We drove through the mountains on Military Road, built in 1800 by the British who were trying to gain access to areas wehre the Rebels who took park int he 1798 uprising were hiding out.

The first thing we came to was the Monastic site – an early Christian monastic settlement founded by St. Kevin in the 6th century. Over time, this early settlement developed into one of the great monasteries in Ireland whose remains can be seen in the Monastic City today.

The Monastic Site contains a number of monastic remains. Foremost among these is the Round Tower which stands 30m high and has been completely preserved. Round towers are a feature unique to Irish monasticism and have evoked much curiosity as to their purpose. As a symbol, the Round Tower has become synonymous with Glendalough.
Other buildings of interest include:
  • the Cathedral which was dedicated to St. Peter and St. Paul;
  • St. Kevin’s Church (commonly known as St. Kevin’s Kitchen) dating from the 12th century;
  • St. Kieran’s Church which stands next to St. Kevin’s Church in testament to their friendship;
  • St. Mary’s Church dating from the 10th century which was also known as Teampall na mBan (the Women’s Church) and stands in the outer enclosure of the Monastic City;
  • the Priest’s House which stands in the cemetery.
Remains of other churches outside the Monastic City itself can also be found on the site. These include the beautifully preserved Trinity Church dating from the 11th century; Reefert Church which was one of the earliest built and stands in the area near the Upper Lake known as St. Kevin’s Desert; and St. Saviour’s Church situated at the eastern end of the valley about 20 minutes’ walk from the Monastic City.
A number of other features of archaeological and spiritual significance can be found. A large granite High Cross, thought to be one of the earliest in Ireland, stands at the centre of the Monastic City.
The remains of an old stone fort or ‘caher’ can be found between the Upper and Lower Lake. A further three stone crosses can also be found in this area.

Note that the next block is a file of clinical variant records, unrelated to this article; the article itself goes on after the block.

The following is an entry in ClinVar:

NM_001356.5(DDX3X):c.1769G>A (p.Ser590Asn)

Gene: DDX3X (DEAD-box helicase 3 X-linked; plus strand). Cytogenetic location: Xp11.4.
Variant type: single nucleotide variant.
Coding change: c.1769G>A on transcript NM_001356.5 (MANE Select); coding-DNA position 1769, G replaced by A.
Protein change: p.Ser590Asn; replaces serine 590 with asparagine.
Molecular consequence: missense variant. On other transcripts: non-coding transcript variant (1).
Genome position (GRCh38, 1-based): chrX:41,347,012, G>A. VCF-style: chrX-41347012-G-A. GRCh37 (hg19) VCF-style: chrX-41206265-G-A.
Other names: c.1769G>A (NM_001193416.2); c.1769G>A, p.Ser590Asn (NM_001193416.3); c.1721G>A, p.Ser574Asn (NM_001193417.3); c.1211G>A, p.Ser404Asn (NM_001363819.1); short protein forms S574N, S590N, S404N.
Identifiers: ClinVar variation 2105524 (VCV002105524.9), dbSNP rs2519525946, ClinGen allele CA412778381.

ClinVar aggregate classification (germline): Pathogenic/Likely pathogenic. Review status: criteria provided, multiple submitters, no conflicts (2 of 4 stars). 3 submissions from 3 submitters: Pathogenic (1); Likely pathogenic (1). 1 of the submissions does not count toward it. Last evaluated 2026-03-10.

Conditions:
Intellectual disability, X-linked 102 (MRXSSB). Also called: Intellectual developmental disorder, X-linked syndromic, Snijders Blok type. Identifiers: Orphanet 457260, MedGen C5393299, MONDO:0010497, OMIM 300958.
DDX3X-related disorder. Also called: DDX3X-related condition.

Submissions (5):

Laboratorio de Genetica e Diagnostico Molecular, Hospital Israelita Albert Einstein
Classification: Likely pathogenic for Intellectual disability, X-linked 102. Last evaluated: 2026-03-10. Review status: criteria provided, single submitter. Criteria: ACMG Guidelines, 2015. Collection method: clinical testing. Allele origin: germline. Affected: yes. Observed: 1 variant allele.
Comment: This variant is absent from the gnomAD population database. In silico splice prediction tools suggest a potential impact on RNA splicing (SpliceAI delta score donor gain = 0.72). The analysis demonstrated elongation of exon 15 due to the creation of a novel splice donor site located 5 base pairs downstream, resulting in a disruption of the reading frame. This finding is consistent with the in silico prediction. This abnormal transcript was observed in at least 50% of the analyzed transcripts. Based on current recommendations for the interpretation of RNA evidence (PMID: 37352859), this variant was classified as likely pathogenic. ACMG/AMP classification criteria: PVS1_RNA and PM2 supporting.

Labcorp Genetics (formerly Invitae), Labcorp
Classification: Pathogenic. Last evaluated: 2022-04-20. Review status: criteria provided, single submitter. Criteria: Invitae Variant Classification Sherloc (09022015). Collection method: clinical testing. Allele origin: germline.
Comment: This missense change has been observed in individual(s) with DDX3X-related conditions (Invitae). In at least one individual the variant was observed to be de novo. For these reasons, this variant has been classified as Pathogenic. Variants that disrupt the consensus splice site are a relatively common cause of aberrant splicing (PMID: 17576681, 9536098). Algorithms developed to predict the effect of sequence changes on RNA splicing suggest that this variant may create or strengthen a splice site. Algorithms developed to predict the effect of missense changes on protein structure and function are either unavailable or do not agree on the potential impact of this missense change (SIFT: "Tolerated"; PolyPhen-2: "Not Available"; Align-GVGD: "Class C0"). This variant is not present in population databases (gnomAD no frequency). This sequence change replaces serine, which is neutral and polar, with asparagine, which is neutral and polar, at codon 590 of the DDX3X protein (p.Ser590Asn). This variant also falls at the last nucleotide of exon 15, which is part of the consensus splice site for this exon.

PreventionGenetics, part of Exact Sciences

Most significant of all is St. Kevin’s Bed, a Bronze Age cave carved into the rock overlooking the Upper Lake which St. Kevin made his retreat when he founded the monastery. It is a lonely and inhospitable place which gives one an idea of the hardships faced by early Irish monks and the courage and commitment it took to face their challenges.
St. Kevin’s Bed is no longer accessible but can be viewed from the other shore of the lake. However, St. Kevin’s Cell on a ledge of rock also overlooking the Upper Lake can be accessed relatively easily. Here the remains of a beehive hut can be seen which is also thought to have been St. Kevin’s.

From the monastic site, we took a 2 km walk before finally heading back to the car and make our way home.

Overall it was a lovely place to visit and like the other places on our trip today, it would be nice to come back and visit again – especially during their family days – which look to be fun & educational.

There is a place just up the road called Clara Lara –  despite their horrible website – it looks great. Apparently it is a unique outdoor adventure park – dedicated to providing healthy and creative fun for
families and groups of children. 30 acres of beautiful countryside in the Avonmore River valley with tree houses, Tarzan swings, rope bridges, rowing boats, water slides, rafts, canoes, junior go-carts, B.B.Q.s, mini golf, picnic areas, a restaurant and lots more.